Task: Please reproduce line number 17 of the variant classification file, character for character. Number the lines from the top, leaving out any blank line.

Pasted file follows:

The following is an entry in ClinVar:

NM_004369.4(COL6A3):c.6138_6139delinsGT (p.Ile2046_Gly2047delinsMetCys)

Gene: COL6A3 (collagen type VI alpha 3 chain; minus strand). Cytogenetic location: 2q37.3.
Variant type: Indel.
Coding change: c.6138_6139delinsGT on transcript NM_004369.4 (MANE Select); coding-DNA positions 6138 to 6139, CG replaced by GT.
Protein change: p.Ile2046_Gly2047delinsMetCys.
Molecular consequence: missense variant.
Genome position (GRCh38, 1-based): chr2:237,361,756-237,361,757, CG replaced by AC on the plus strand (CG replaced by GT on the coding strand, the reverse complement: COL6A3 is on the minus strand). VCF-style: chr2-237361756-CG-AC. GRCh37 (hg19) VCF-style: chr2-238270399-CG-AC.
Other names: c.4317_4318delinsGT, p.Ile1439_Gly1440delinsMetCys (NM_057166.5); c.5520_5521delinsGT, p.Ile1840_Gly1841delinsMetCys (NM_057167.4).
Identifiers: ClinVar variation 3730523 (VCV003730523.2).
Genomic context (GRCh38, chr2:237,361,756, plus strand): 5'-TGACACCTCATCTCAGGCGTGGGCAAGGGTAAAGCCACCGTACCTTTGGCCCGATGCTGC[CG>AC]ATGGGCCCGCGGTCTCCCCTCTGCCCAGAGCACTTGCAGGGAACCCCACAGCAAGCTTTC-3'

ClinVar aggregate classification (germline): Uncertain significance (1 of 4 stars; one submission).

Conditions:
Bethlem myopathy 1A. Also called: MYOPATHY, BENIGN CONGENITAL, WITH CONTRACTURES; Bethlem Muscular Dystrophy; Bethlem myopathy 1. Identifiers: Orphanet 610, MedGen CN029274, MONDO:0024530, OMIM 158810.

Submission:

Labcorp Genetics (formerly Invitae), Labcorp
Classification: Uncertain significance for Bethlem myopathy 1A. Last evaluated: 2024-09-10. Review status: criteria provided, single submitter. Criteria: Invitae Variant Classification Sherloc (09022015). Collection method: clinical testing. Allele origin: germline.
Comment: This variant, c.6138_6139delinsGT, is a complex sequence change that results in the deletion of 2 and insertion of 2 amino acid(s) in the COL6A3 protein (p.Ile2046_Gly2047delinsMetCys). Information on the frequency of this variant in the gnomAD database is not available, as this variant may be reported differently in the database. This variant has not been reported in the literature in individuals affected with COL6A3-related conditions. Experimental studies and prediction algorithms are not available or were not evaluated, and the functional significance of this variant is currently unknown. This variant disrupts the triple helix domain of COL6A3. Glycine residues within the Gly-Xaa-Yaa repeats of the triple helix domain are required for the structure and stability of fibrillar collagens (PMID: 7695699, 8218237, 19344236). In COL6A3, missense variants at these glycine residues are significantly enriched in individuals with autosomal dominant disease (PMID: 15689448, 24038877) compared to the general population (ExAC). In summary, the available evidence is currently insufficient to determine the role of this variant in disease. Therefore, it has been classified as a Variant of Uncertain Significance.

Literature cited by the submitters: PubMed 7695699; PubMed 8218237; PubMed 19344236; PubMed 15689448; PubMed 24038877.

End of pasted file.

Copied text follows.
Classification: Uncertain significance for Bethlem myopathy 1A. Last evaluated: 2024-09-10. Review status: criteria provided, single submitter. Criteria: Invitae Variant Classification Sherloc (09022015). Collection method: clinical testing. Allele origin: germline.